It’s not really for hard wear areas but might work in a workshop.
    That said my own ‘shop floor has three coats of Osmo and no sugar. It gets a bit slippery when the dust settles.

  22. charlie says:

    Do you think three coats of hazy plastic is enough? We used four coats and our floors look just like a sheet of Formica, couldn’t be happier!

  23. Just when it seems some sanity and good faith are beginning to prevail in the world of woodworking comments.

  24. Damn, tough crowd. It’s almost as if people think you give a rat’s ass about their opinions. Or that the floor in a commercial building should be finished to the same specifications as a Hepplewhite sideboard. Both of which are equally ridiculous.

  25. You could finish it in dew drops and fairy tears for all I care, but damn, look at that awesome woodwork! I love that you went for the extra step of having the boards installed on the bias. Very classy!

  26. fitz says:

    I’m just glad to have someone share in the “you should.” Thanks! (And the floor looks awesome – I know Al and his expert flooring crew will do the finish up right.)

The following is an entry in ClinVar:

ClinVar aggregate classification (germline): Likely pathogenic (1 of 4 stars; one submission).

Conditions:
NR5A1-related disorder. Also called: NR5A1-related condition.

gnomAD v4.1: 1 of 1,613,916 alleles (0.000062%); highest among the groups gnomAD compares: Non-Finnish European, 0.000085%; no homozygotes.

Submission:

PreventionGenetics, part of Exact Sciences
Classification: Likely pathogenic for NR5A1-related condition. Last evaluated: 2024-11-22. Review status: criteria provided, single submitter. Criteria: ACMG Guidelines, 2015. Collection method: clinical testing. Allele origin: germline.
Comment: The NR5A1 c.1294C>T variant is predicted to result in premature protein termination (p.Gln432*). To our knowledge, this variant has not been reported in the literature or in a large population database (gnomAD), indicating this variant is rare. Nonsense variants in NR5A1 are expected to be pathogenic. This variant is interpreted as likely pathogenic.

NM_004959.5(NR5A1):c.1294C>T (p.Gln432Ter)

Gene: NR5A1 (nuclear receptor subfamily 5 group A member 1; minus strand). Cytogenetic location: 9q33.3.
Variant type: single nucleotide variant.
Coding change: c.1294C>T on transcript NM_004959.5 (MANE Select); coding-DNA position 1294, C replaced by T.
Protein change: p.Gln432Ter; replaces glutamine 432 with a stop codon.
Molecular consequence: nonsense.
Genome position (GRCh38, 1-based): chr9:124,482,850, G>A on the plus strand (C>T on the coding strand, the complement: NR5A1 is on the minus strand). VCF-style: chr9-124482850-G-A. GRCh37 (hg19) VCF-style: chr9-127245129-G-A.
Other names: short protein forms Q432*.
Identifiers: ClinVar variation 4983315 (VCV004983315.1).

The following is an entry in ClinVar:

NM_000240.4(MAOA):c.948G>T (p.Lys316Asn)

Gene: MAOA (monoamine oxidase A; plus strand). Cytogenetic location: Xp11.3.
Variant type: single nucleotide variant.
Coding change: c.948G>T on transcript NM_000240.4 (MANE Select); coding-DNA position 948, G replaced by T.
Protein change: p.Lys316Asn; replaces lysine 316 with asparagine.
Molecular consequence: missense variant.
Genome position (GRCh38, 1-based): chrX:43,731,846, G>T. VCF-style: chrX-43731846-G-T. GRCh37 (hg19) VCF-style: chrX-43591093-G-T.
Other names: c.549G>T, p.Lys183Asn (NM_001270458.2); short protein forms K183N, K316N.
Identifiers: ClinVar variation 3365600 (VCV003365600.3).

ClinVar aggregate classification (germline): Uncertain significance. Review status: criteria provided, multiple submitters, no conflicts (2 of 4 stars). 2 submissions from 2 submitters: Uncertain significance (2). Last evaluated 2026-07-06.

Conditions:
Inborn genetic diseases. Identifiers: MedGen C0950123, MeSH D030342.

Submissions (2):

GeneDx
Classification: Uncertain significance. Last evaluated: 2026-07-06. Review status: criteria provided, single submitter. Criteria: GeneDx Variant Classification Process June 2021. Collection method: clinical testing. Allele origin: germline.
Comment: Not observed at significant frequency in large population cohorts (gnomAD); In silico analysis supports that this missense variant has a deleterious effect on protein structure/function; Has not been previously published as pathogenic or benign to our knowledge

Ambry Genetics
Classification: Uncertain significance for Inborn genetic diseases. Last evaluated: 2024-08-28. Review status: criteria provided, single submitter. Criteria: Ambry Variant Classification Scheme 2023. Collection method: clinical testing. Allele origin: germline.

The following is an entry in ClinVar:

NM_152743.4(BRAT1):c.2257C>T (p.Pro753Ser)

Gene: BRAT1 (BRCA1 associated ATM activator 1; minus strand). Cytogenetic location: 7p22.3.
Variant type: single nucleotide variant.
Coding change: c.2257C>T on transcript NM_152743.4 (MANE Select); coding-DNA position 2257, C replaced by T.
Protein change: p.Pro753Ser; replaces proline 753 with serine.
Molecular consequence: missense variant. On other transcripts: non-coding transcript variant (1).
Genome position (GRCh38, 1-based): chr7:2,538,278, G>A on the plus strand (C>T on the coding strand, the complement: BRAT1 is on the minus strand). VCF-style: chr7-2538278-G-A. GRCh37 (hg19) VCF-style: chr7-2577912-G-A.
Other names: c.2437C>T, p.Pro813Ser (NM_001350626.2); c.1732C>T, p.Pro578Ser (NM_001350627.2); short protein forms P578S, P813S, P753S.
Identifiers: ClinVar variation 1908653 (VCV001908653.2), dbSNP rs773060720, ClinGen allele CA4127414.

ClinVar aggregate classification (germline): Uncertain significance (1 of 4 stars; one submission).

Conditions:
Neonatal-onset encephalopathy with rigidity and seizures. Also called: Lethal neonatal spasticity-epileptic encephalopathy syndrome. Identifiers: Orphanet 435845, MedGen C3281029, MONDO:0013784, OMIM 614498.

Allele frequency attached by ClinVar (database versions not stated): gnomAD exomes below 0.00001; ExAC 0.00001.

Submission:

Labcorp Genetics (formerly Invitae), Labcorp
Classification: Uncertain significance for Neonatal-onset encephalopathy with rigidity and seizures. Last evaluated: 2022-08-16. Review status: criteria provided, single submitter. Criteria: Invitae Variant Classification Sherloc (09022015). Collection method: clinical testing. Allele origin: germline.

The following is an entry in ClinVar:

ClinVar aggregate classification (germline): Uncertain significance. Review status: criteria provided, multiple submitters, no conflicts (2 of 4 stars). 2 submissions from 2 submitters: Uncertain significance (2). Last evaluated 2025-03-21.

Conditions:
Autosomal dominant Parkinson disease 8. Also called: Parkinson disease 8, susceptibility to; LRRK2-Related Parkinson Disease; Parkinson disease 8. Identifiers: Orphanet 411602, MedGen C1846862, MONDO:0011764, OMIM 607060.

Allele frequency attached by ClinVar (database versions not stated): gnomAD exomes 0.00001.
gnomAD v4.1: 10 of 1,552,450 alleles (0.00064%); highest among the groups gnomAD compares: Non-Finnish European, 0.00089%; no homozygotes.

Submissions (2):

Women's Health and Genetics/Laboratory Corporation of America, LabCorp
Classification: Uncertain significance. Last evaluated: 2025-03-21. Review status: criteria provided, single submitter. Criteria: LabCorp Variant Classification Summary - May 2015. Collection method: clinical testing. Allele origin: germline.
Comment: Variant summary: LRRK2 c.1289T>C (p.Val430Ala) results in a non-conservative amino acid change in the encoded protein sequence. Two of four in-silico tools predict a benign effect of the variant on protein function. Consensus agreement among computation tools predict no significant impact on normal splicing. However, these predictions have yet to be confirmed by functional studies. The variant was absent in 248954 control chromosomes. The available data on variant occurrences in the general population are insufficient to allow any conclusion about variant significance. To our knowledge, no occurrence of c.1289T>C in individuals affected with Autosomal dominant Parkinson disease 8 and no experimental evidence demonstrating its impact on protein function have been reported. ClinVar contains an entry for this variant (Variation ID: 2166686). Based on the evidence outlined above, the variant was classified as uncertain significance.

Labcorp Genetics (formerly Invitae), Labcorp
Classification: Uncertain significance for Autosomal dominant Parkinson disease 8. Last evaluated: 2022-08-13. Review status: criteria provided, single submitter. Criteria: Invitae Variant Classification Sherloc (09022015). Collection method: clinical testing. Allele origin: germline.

27. Eric R says:

    I’m no expert like all these other guys, so all I can say is the place is really starting to look kickass.
    I’m going to have to start bugging her now to let me make a visit someday.

  28. belloeinvincibile says:

    I had oak flooring in my restaurant and had it only oiled and waxed, the guy who installed it said it would be the best. It had to be cleaned with a polishing machine everey 12 – 18 months and always looked like new. Over 7 years of pretty heavy use it kept its beauty. So if I should have to choose, I’d go for oil and wax again.

  29. Derek Long says:

    I think you should paint it a nice pink.

  30. Farmer Greg says:

    I once applied a soap finish on a doug fir floor I installed for a client way back in the day, and it looked great. Don’t know how it held up over time, but the finish should, theoretically, be easily renewed. And we used Waterlox on the heart pine floors in our farmhouse renovation and really liked it, though I have the suspicion that we were just buying an overpriced wiping varnish that we could have made up ourselves.

    These floors look great, and they’ll look amazing once they are finished. Wish I could attend the shin-dig in March!

  31. Looks great!!!